Tailoring was serious business in the Middle Ages & Renaissance. They had guild charters, rules, and TESTS. Thankfully, people needed to cram back then, just like today, so there are some surviving tailor’s books.

A Tailor’s book gives pattern layout, so you can make the best use of fabric, for many different types of items – clothes, accessories, house equipment, tents, and even flags. It tells how MUCH fabric is needed for each type of garment, a task often complicated by the different width, depending upon fabric type, and different measuring stick lengths, depending upon place of origin. Exact construction instruction are rarely included, so the modern reenactor just has to do their best.

Thankfully, we don’t have to stumble around blindly. To go with the various tailor’s books (more & more are being discovered, digitized, and analyzed), we can use guild regulations and sumptuary laws, as well as extant garments, to help guide us.

And the wisest modern tailors, in many cases, consult the experts.

Yes, some of the period manuscripts are available online. Download & study them. Then read the books recommended, and so many more details will begin to make sense.

Juan de Alcega‘s book on Geometry, Practice, and Patterns (1580) is in many ways the key book. Rather than just a study document for internal guild use, Alcega managed to get a royal license, and this was the first published work on tailoring and patterns. His incredibly detailed drawings contrast with his relatively vague comments. Many historians use the 1859 translation of the notes into English, and this tailor’s book has been known and widely referred to by costume historians and tailors since that time. This is the source that Janet Arnold often cites. Find it in library near you. If you want a tiny facsimile of the original, look here..  Or just Download for free.

But your better choice may be to purchase Matthew Gnagy‘s book. (Also know as Master Jose.) He has been working with the math for years, and has more books in the pipeline we all want him to finish.
The Modern Maker: Men’s 17th Century Doublets (Volume 1).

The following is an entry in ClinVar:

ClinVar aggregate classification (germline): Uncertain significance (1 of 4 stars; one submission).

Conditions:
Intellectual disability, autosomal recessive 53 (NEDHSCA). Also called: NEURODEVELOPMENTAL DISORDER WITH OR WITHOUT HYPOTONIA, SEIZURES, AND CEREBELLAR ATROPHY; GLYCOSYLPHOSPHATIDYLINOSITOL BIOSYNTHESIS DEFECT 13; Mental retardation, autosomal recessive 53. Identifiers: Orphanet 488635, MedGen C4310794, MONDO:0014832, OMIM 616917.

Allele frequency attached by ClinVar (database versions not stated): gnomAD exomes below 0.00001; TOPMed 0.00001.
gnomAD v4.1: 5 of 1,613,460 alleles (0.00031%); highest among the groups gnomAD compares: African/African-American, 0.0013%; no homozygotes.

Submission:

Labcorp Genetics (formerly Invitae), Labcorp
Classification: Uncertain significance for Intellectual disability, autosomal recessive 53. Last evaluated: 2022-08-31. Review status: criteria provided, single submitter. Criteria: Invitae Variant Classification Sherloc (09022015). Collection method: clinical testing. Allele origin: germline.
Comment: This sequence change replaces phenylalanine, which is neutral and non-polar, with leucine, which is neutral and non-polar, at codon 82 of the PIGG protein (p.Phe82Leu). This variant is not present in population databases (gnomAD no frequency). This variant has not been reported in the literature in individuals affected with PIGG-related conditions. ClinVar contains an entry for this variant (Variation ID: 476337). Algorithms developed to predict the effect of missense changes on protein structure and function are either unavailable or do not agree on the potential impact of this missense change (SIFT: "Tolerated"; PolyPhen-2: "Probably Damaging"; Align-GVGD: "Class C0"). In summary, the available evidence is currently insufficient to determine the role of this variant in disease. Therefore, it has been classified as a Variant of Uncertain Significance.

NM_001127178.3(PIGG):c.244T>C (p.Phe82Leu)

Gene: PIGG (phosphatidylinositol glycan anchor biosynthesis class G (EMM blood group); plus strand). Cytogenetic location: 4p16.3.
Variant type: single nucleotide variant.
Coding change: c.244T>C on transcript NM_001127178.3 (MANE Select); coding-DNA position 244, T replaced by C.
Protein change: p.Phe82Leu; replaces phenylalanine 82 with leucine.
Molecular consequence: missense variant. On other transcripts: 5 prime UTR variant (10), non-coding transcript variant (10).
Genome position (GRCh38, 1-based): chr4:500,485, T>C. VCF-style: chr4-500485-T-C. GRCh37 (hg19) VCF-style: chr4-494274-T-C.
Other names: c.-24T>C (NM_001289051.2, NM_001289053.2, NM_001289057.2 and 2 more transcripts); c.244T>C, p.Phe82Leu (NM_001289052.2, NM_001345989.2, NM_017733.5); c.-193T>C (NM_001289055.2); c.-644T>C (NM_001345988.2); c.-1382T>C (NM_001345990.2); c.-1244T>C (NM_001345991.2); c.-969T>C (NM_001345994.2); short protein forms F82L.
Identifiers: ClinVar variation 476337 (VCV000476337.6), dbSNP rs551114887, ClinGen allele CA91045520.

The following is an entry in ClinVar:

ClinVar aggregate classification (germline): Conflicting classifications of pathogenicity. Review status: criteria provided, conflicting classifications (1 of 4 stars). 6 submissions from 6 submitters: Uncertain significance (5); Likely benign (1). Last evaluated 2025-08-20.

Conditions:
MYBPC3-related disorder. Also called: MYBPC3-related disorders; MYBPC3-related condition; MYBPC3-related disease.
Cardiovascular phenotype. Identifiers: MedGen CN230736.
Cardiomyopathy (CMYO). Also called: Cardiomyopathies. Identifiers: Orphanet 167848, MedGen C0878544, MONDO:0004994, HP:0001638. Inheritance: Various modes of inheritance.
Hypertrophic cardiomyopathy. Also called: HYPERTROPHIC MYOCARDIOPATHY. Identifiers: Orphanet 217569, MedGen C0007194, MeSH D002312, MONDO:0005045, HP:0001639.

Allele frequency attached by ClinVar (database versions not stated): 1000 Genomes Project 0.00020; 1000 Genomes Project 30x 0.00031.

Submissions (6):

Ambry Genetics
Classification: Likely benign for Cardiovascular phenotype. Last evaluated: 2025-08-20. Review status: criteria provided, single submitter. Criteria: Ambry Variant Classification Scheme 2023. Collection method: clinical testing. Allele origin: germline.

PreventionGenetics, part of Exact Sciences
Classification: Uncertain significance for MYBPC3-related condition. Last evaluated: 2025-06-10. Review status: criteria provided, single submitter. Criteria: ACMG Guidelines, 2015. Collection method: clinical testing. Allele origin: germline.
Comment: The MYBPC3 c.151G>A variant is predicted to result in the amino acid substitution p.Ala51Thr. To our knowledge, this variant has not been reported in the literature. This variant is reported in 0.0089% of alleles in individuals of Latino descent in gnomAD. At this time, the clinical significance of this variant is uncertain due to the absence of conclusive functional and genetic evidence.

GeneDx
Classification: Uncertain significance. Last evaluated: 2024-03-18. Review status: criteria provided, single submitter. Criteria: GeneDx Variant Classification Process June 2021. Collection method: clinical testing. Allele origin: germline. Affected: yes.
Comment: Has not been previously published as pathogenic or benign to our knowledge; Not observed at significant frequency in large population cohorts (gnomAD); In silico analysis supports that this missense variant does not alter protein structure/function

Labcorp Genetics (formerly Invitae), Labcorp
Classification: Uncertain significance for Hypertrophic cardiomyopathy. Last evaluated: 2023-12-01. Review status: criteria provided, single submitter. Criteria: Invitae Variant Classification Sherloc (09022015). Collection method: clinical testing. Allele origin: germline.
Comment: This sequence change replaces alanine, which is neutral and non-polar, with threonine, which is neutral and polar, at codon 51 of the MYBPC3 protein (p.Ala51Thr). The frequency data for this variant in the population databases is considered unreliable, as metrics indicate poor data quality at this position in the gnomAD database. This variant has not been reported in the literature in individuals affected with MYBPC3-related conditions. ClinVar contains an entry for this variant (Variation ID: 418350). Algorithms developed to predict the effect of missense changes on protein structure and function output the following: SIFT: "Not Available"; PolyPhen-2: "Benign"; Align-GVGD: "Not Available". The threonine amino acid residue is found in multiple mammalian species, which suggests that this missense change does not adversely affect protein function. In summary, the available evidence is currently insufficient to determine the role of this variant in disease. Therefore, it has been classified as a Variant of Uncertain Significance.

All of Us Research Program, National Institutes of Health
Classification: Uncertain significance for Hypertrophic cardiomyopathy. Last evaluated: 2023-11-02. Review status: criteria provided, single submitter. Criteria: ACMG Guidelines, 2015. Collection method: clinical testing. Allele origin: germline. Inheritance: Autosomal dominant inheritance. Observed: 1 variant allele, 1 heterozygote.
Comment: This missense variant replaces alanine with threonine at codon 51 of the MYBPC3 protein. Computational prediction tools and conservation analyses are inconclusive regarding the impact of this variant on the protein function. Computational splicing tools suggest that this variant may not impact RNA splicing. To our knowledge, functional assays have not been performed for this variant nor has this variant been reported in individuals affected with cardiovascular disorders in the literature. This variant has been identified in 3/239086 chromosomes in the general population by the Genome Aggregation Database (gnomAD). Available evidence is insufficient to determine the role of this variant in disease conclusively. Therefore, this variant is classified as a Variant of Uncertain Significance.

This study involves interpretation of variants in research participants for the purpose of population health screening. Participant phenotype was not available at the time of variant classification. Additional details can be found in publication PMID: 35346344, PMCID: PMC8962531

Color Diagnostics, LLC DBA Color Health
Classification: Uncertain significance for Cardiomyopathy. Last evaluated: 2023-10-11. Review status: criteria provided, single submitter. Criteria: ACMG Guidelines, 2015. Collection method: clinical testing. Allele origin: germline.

The Modern Maker Vol 2: Pattern Manual 1580-1640
The Modern Maker Vol 3: Men’s Breeches
The Modern Maker Vol 4: Women’s Bodice, Skirt, and Doublet

The Folger Shakespeare Library in Washington, DC, holds the 1588 manuscript of Spaniard Diego de Freyle. It is printed in a similar style to Alcega. Some images of the pattern book are here.

In 1969, a journal article by mentioned several extant German tailor’s books, including those from Innsbruck, Enns, and Leonfelden. That article doesn’t seem to be available for free, but is located here. Digital images of the Leonfelder Schnittbuch are available.

However, I’d certainly recommend getting your hands on Drei Schnittbucher: Three Austrian Master Tailor Books of the 16th Century, by Katherine Barich and Marion McNealy. I was part of the kickstarter to get this book published, and proud to say so. Each garment is cross referenced with documentary and pictorial evidence. They also have some fun details on their Facebook page. They are working on further tailor’s books that have been uncovered, so the future looks bright for late period German clothing.

md16097324478The Milanese Tailor’s Handbook, written in the 1570s, and held at the Querini-Stampalia Library in Venice. It was published in A Tailor’s Book, ed. Alessandra Molfino, pub. Fondazione Querini Stampalia in Venice, which is unfortunately not in print. If available, it will likely be as expensive as this one. Fairly low-resolution scans of the fascimiles pages (those that are not under copyright) are available here if you are interested in Italian clothing.

ma-72109-webA Polish pattern book exists at the LA County Museum of Art, dated to the mid-16th C. Some sketches are here.


Citations courtesy of WorldCat. If the book is not in any library near you, search for the author/title again, because often there are multiple entries for a single book. Especially for Alcega.

Alcega, Juan de, and John Lea Nevinson. 1999. Tailor’ s pattern book, 1589: facsimile. Carlton, Bedford: R. Bean.

Barich, Katherine, and Marion McNealy. 2015. Drei schnittbucher: three Austrian master tailor books of the 16th century.

Fondazione scientifica Querini Stampalia. 1987. Il libro del sarto della Fondazione Querini Stampalia di Venezia. Modena: Edizioni Panini.(in Italian)

Mottola Molfino, Alessandra. 1987. A tailor’s book: from the Fondazione Querini Stampalia in Venice. Modena, Italy: Edizioni Panini. (in English)

See also – Late Period English Pattern Library